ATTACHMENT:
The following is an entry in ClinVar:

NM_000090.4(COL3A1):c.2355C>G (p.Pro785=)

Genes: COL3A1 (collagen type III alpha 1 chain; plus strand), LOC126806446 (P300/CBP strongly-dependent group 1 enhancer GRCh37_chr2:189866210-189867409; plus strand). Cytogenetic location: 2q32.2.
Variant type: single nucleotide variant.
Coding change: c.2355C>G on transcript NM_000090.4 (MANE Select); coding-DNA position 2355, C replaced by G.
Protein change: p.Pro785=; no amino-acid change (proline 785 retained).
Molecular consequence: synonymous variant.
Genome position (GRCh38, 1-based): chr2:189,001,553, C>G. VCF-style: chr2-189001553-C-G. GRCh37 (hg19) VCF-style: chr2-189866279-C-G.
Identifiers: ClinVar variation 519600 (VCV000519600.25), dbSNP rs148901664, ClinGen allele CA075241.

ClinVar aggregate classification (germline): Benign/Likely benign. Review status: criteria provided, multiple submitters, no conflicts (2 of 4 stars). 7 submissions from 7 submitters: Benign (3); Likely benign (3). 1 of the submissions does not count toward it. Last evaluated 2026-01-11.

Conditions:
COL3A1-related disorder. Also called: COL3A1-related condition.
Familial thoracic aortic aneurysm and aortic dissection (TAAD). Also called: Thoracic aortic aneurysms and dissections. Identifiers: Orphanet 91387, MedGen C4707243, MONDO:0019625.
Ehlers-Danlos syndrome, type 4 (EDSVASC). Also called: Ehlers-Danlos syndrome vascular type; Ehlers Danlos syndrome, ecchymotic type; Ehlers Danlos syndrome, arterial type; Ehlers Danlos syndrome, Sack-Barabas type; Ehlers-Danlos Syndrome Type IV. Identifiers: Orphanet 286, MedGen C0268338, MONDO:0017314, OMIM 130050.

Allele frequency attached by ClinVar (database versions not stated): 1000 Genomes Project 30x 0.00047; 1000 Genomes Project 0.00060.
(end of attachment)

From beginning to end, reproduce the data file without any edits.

The following is an entry in ClinVar:

NM_000090.4(COL3A1):c.2355C>G (p.Pro785=)

Genes: COL3A1 (collagen type III alpha 1 chain; plus strand), LOC126806446 (P300/CBP strongly-dependent group 1 enhancer GRCh37_chr2:189866210-189867409; plus strand). Cytogenetic location: 2q32.2.
Variant type: single nucleotide variant.
Coding change: c.2355C>G on transcript NM_000090.4 (MANE Select); coding-DNA position 2355, C replaced by G.
Protein change: p.Pro785=; no amino-acid change (proline 785 retained).
Molecular consequence: synonymous variant.
Genome position (GRCh38, 1-based): chr2:189,001,553, C>G. VCF-style: chr2-189001553-C-G. GRCh37 (hg19) VCF-style: chr2-189866279-C-G.
Identifiers: ClinVar variation 519600 (VCV000519600.25), dbSNP rs148901664, ClinGen allele CA075241.

ClinVar aggregate classification (germline): Benign/Likely benign. Review status: criteria provided, multiple submitters, no conflicts (2 of 4 stars). 7 submissions from 7 submitters: Benign (3); Likely benign (3). 1 of the submissions does not count toward it. Last evaluated 2026-01-11.

Conditions:
COL3A1-related disorder. Also called: COL3A1-related condition.
Familial thoracic aortic aneurysm and aortic dissection (TAAD). Also called: Thoracic aortic aneurysms and dissections. Identifiers: Orphanet 91387, MedGen C4707243, MONDO:0019625.
Ehlers-Danlos syndrome, type 4 (EDSVASC). Also called: Ehlers-Danlos syndrome vascular type; Ehlers Danlos syndrome, ecchymotic type; Ehlers Danlos syndrome, arterial type; Ehlers Danlos syndrome, Sack-Barabas type; Ehlers-Danlos Syndrome Type IV. Identifiers: Orphanet 286, MedGen C0268338, MONDO:0017314, OMIM 130050.

Allele frequency attached by ClinVar (database versions not stated): 1000 Genomes Project 30x 0.00047; 1000 Genomes Project 0.00060.